Rewind the movie to before the stock market lows of March 9: stocks down, corporate bonds down, commodities and gold down, emerging-market currencies down, safe havens in fashion, including the US dollar and government bonds. In short, risky assets closed sharply lower over the past few days as concerns mounted over the outlook for central bank policy and the sustainability of the global economic recovery, with investors only warming momentarily to the US emerging from recession as shown by the Q3 GDP report (announced on the 80th anniversary of Black Tuesday, October 29, 1929).
Cameron Brandt, senior analyst of fund tracker EPFR Global, said (via the Financial Times): “Good corporate earnings - viewed in recent weeks as fuel for a sustained recovery - are currently being regarded as ammunition for policymakers looking to close the fiscal and monetary stimulus taps.”
Adding to the economic uncertainty, Chuck Butler of the Daily Pfennig, highlighted a study by Peter Bernholz (Professor of Economics in Basel) in which he analyzed the world’s 12 most important periods of hyperinflation and discovered that the tipping point occurred when deficits amounted to 40% of the expenditures. “For the United States we have arrived at exactly that point. The deficit of $1.5 trillion amounts to 41.7% of the $3.6 trillion in expenses,” said Butler.
Source: Walt Handelsman, October 30, 2009.
The CBOE Volatility (VIX) Index is a measure of the implied volatility of S&P 500 Index options, with very low numbers indicating extreme bullishness and very high numbers severe bearishness. It is also referred to as the “fear gauge” of US stock markets and is used as a contrary indicator as it moves inversely to equity prices. As shown below, it is noteworthy that the VIX has surged by 48.3% during the past seven trading sessions to its highest level since early July.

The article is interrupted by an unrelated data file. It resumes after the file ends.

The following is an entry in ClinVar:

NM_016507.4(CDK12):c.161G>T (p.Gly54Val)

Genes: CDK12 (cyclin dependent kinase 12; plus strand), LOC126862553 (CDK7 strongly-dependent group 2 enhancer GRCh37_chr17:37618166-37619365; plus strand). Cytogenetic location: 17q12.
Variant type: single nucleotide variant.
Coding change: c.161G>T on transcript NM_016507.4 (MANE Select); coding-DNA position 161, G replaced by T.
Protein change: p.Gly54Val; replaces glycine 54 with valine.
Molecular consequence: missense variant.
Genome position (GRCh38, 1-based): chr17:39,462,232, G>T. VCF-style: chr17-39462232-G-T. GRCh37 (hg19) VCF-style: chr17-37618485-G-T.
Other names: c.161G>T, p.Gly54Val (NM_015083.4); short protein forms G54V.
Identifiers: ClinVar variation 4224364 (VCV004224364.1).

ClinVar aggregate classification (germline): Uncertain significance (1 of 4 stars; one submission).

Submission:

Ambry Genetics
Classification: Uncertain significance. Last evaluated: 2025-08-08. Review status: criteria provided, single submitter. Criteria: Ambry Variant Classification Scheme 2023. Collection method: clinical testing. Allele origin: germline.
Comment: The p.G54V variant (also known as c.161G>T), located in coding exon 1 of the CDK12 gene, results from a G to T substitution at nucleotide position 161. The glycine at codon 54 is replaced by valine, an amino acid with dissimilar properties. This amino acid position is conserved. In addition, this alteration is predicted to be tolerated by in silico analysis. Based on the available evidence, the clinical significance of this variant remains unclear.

The past week’s performance of the major asset classes is summarized by the chart below. The numbers indicate an all-change pattern in the performances from the past few months as risk aversion re-entered financial markets and investors moved money from stocks and commodities into government bonds and the US dollar.
A summary of the movements of major global stock markets for the past week, as well as since the October 19 peak and various other measurement periods, is given in the table below.
The MSCI World Index and the MSCI Emerging Markets Index declined by 4.1% and 5.5% respectively during the past week, resulting in the World Index being down 1.8% for the month of October and the Emerging Markets Index recording a zero return. As far as individual markets are concerned, Sweden and New Zealand were the only major markets closing the week in the black. However, a number of markets (mostly emerging) managed to see the month out with positive returns.
The US indices closed down for the second consecutive week, yo-yoing during the course of the week, but with a particularly ugly close (on steep volume) on Friday, marking the worst day in the case of the Dow Jones Industrial Index and the S&P 500 Index since the beginning of July. The benchmarks recorded their first loss-making month since February, with the exception of the Dow Jones Industrial Index that was unchanged from September.
Click here or on the table below for a larger image.
Top performers among stock markets this week were Ecuador (+4.2%), Sweden (+1.2%), Bangladesh (+1.2%), Kenya (+1.1%) and Uganda (+1.0%). At the bottom end of the performance rankings countries included Peru (‑9.5%), Ghana (-8.9%), Ireland (-8.9%), Cyprus (-7.9%) and Argentina (‑7.9%).
Of the 99 stock markets I keep on my radar screen, only 15% recorded gains, 84% showed losses and 1% remained unchanged. (Click here to access a complete list of global stock market movements, as supplied by Emerginvest.)